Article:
Last July, the FCA said that it was minded to intervene in the non-advised drawdown market (see Pensions Bulletin 2017/30) as it was concerned that there may not be sufficient consumer protection. Hopefully, by the time we get to the end of June 2018 we will know what the FCA intends to do in this and other areas as it delivers its final report on its Retirement Outcomes Review.
CMA publishes more material on its investigation into investment consultancy
The Competition and Markets Authority has published more documents supporting its market investigation into the supply and acquisition of investment consultancy and fiduciary management services to and by institutional investors and employers in the UK.
The first is a working paper that examines one aspect of the CMA’s assessment as to whether investment consultants are providing value for money in relation to the quality of their services.
“Asset manager product recommendations” reports on a quantitative analysis undertaken in order to test whether asset management products which are recommended by investment consultants outperform their respective benchmarks. The conclusion is that this is only the case before account is taken of asset management fees. Once these are taken into account, no evidence has been found that there is outperformance to a statistically significant extent on average.
The second is the results of a large scale survey of trustees commissioned by the CMA to gather evidence on how pension scheme trustee boards use investment advisory and fiduciary management services and how they view these markets.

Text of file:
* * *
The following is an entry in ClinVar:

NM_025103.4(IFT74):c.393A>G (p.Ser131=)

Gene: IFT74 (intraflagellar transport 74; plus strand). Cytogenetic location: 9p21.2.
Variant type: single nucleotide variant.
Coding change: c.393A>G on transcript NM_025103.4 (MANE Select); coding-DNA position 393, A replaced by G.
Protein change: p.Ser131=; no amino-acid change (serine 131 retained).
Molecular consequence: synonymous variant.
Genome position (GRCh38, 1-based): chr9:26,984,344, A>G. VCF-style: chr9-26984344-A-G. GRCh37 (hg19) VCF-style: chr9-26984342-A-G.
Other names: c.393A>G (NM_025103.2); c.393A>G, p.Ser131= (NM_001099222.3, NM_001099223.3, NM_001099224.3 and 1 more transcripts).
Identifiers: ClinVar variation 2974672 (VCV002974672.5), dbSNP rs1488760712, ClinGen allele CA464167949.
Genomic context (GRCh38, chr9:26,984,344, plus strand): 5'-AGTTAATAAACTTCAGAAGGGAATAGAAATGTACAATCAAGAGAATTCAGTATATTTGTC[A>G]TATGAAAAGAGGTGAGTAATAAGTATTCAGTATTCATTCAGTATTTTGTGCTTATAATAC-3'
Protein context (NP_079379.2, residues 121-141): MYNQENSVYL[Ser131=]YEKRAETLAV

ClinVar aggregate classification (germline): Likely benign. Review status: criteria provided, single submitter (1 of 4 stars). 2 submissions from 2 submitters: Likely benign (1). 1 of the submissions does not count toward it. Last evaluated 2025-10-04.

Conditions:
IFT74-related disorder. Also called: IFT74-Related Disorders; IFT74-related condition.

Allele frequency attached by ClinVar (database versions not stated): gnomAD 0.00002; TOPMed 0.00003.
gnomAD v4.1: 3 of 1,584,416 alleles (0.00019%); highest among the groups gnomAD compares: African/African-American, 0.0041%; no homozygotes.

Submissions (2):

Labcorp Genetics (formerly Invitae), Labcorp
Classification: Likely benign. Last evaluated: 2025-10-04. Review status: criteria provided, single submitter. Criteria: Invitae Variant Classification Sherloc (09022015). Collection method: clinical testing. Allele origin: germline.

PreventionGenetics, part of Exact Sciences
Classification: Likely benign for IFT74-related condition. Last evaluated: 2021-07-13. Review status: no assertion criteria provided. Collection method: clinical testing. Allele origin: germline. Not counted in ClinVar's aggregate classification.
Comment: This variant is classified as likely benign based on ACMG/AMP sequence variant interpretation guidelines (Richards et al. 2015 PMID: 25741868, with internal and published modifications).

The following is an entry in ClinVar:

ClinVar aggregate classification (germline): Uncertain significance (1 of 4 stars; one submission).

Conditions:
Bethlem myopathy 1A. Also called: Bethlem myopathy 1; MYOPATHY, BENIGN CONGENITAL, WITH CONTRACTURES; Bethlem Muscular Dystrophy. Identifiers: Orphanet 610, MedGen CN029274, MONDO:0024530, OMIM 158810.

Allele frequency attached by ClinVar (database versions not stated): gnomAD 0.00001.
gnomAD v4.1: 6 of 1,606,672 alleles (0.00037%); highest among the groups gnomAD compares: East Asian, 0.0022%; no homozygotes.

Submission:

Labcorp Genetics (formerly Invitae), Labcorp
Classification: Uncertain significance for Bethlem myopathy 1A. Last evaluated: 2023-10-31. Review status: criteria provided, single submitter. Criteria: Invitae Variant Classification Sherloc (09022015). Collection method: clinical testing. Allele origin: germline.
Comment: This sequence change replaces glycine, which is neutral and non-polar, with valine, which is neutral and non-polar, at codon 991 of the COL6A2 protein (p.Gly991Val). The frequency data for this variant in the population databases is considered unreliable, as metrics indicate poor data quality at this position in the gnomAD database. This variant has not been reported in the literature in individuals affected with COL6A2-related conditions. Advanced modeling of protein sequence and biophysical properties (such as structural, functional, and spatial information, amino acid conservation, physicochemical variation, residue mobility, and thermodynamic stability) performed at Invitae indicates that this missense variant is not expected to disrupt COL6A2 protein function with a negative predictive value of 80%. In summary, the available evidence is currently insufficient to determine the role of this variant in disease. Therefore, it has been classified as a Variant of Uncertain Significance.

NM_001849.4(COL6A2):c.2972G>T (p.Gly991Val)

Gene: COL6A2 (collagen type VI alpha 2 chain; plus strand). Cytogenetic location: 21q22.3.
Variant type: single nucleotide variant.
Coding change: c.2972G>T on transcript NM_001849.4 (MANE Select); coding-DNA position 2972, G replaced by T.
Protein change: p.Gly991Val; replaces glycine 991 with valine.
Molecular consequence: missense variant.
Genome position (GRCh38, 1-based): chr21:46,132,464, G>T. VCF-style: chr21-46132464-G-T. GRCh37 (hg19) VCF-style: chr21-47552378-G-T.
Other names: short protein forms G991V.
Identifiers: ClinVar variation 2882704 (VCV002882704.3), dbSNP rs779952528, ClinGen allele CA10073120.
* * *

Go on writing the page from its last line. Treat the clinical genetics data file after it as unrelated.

Amongst the findings are high satisfaction rates, a clear desire to bring in investment expertise, but with relationships that tend not to last much beyond ten years. There is also concern expressed by a minority of trustee boards that investment consultants can use their position to steer clients into their own fiduciary management service offerings.
The CMA’s inquiry remains ongoing and it continues to aim to publish its provisional decision report in July 2018.
More on 21st Century Trusteeship
The Pensions Regulator has released some further guidance under the initiative in which it is seeking to raise standards among trustees and improve the way that occupational pension schemes are managed.
“Advisers and service providers” looks at a number of issues surrounding the appointment, management and oversight of such advisers and providers. The guidance includes several case studies showing both where things went wrong and where they went right – and links to further sources.
HMRC reports on a miscellany of issues
As is becoming increasingly the custom, HMRC’s latest pension schemes newsletter runs across a number of issues, predominantly with an administrative focus.
Amongst the topics covered, some time is spent on further adjustments to the operation of relief at source to account for Scottish income tax, there is a promise to deliver a newsletter about the new pensions online service, a descriptive error on the annual allowance calculator is noted and new guidance on the tapered annual allowance is launched.
This Pensions Bulletin does not constitute advice, nor should it be taken as an authoritative statement of the law. For further help, please contact David Everett at our London office or the partner who normally advises you.